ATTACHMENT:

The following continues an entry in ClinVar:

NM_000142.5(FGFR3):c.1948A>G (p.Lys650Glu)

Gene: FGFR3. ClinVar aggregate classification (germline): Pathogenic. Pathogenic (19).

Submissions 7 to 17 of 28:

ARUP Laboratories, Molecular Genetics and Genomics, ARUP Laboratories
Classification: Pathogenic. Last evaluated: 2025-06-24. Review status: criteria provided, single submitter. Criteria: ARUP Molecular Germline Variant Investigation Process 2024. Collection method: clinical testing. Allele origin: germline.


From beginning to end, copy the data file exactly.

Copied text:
The following continues an entry in ClinVar:

NM_000142.5(FGFR3):c.1948A>G (p.Lys650Glu)

Gene: FGFR3. ClinVar aggregate classification (germline): Pathogenic. Pathogenic (19).

Submissions 7 to 17 of 28:

ARUP Laboratories, Molecular Genetics and Genomics, ARUP Laboratories
Classification: Pathogenic. Last evaluated: 2025-06-24. Review status: criteria provided, single submitter. Criteria: ARUP Molecular Germline Variant Investigation Process 2024. Collection method: clinical testing. Allele origin: germline.